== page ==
7. Philip Hoppe Says:

    @Erich – Thank you. I appreciate your comment and blog. I look forward to working with you.
    @Jennifer – Thanks for your comments. You say that if God gave you that gift he would provide. And that is the whole point. There is simply nowhere in scripture that suggests that we are to be stewards of childbearing in the way you suggest. Rather, we are to be open to God blessings, and receive them as he gives. While there is no promise that God will provide the means to get that huge house, there is the promise that God will provide the basic needs of each life. And while it is true that if God wanted to give a child he could do so even in spite of a pill, that is far from reason to seek to not receive his gifts. It would be like saying God can bring all people to faith even thought we hide the Word of God away. He could, but it is not the normal way he has revealed he works. And yes I would suggest that we need to refrain from many of the means the world gives to help fertility. That is a another post altogether though. Better to follow the model of the women on scripture and begs such blessing of God in prayer.
    @Seeking – Your words are so pointed they hurt. I fell the pain in your words. And I hope you continue to admit this truth. It will save many from experiencing you pain which is a wonderful gift to give. As far as resources, I would suggest a book called the Bible and Birth Control by Charles Provan. Click here. It is not perfect, but wonderful. For general readings, you could click on the tag in the left column that says birth control to see more of what I have written. Also, check out http://lutheransandcontraception.blogspot.com/.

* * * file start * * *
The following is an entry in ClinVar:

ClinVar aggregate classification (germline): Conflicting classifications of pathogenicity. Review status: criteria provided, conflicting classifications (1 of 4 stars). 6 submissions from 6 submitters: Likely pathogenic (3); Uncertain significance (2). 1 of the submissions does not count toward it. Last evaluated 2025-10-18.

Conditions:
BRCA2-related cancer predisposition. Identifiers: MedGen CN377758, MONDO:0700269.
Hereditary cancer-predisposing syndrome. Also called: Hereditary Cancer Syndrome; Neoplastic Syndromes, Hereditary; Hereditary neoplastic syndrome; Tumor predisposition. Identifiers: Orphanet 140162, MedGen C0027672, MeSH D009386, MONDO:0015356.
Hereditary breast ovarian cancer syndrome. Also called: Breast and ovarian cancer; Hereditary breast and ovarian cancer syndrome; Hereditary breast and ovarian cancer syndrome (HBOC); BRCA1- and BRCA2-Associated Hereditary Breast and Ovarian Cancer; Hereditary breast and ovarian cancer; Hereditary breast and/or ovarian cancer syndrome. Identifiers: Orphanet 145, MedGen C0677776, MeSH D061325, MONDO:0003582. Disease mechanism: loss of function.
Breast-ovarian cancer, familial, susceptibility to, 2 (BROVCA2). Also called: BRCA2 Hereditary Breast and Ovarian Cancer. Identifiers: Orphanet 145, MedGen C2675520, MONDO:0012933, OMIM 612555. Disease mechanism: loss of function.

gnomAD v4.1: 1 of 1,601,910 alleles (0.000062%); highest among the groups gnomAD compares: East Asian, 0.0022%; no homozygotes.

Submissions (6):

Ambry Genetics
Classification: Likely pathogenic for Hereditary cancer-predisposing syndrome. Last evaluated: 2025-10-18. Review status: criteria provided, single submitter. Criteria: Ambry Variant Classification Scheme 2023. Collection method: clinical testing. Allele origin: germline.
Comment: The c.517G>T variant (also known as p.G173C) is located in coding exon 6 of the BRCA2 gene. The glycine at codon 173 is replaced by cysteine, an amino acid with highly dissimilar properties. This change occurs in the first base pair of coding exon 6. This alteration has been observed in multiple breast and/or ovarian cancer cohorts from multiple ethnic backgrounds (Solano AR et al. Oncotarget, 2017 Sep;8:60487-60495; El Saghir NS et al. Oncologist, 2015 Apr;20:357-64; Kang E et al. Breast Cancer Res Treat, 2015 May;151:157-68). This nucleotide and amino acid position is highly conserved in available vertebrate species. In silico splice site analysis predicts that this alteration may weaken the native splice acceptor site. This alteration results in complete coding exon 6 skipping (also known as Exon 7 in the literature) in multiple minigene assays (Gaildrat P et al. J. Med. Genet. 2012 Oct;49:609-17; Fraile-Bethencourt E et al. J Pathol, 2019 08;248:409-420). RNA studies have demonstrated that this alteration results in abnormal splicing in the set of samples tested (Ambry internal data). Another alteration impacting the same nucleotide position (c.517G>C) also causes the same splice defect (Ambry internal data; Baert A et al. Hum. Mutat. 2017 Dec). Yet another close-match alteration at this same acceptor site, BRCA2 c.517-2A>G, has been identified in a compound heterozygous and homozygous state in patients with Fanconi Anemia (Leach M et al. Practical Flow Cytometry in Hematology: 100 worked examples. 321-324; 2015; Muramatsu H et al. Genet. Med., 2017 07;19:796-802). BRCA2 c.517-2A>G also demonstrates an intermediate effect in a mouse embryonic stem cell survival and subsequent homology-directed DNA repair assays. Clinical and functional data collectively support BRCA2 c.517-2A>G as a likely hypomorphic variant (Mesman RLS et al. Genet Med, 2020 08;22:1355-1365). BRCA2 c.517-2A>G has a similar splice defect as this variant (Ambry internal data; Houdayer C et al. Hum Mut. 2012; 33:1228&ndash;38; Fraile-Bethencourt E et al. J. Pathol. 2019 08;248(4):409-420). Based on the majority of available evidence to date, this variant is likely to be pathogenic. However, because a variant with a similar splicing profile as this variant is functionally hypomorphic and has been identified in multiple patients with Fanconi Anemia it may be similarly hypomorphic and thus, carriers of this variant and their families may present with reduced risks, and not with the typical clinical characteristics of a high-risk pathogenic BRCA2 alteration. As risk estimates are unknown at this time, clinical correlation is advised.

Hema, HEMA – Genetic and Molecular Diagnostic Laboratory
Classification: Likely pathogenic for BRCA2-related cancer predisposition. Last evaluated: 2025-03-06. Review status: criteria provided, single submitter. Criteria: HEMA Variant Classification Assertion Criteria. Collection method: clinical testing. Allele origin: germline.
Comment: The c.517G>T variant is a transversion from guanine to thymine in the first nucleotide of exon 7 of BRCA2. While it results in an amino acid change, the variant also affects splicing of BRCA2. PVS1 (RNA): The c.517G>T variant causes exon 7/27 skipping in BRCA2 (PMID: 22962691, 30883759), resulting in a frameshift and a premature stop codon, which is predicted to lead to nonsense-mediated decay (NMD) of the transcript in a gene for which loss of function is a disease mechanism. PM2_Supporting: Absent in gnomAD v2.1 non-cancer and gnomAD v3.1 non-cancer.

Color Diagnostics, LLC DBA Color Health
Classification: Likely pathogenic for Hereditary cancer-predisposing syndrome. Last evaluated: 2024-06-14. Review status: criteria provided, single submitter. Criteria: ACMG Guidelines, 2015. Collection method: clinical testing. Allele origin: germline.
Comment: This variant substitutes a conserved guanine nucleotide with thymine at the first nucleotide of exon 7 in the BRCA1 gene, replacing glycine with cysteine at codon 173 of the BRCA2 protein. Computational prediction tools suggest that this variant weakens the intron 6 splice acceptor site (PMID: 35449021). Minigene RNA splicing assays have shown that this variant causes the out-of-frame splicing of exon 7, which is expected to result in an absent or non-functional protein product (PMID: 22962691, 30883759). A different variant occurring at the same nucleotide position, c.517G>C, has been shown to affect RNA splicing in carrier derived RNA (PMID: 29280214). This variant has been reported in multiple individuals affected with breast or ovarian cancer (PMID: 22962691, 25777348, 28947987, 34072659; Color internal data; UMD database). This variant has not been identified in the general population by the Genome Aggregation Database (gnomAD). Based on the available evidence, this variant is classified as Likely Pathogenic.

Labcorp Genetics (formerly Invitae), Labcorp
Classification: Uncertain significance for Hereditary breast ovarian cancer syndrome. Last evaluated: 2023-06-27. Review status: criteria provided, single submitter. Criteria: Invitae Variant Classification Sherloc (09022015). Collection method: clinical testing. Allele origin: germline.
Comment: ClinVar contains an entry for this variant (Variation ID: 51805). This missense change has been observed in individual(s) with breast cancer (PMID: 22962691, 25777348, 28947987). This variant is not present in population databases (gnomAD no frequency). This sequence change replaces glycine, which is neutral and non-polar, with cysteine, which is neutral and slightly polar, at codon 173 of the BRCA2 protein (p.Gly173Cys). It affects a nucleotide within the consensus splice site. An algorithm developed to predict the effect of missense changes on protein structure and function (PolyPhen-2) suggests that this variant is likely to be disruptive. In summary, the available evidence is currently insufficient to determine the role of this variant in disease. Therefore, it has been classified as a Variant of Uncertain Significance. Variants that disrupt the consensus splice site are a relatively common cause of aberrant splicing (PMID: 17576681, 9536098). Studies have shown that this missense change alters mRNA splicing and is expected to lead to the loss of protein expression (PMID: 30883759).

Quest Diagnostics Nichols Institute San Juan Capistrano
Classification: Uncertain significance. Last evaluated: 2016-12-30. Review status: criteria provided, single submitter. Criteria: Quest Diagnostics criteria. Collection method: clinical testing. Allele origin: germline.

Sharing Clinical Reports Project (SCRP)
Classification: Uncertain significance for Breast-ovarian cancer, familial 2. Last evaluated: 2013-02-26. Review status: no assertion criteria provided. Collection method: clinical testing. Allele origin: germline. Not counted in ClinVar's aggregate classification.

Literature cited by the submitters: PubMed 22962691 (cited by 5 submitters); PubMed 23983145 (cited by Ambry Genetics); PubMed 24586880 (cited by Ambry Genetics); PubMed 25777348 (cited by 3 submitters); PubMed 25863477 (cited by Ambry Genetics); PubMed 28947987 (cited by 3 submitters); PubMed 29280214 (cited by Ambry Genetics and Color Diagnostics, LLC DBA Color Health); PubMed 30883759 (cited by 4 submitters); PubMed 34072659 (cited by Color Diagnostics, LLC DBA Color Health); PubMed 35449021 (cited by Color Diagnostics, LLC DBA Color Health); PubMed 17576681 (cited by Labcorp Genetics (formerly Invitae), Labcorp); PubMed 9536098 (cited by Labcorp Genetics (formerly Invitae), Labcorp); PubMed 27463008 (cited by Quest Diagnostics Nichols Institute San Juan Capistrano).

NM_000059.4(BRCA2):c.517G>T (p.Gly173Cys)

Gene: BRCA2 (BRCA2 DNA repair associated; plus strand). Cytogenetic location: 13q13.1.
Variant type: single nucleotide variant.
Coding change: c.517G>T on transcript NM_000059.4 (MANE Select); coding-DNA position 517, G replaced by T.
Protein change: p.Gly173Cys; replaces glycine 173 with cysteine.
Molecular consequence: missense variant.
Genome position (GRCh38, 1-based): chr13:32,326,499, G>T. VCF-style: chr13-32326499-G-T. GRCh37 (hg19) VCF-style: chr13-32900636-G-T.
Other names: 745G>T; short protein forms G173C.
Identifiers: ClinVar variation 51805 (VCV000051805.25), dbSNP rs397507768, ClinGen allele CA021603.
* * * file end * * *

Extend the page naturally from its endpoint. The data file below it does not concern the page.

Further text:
@life – Thanks also for commenting. There is a major difference here. One thing (children) is always talked about as blessing. The other (sickness) is spoken always in connection to sin and brokenness. The bible never speaks of using something to thwart birth in a positive way, but does speak of using the medicine of the day (oil and wine) to heal sickness. And I would think arrogance is rightly defined as suggested that I can make better decision that God when it comes to family size. Also, is it our goal to give a child the best possible life, or simply to give it the life that God provides?

  8. Philip Hoppe Says:

    @mom – Thanks. I think I repeated some of your points because I has not read your comment in full yet. The obvious connection between marriage, sexuality, and children is so often missed in our day.

  9. mom Says:

    Yes. I realized in college that Christians have no grounds to argue against homosexual unions when they themselves separate sex from procreation.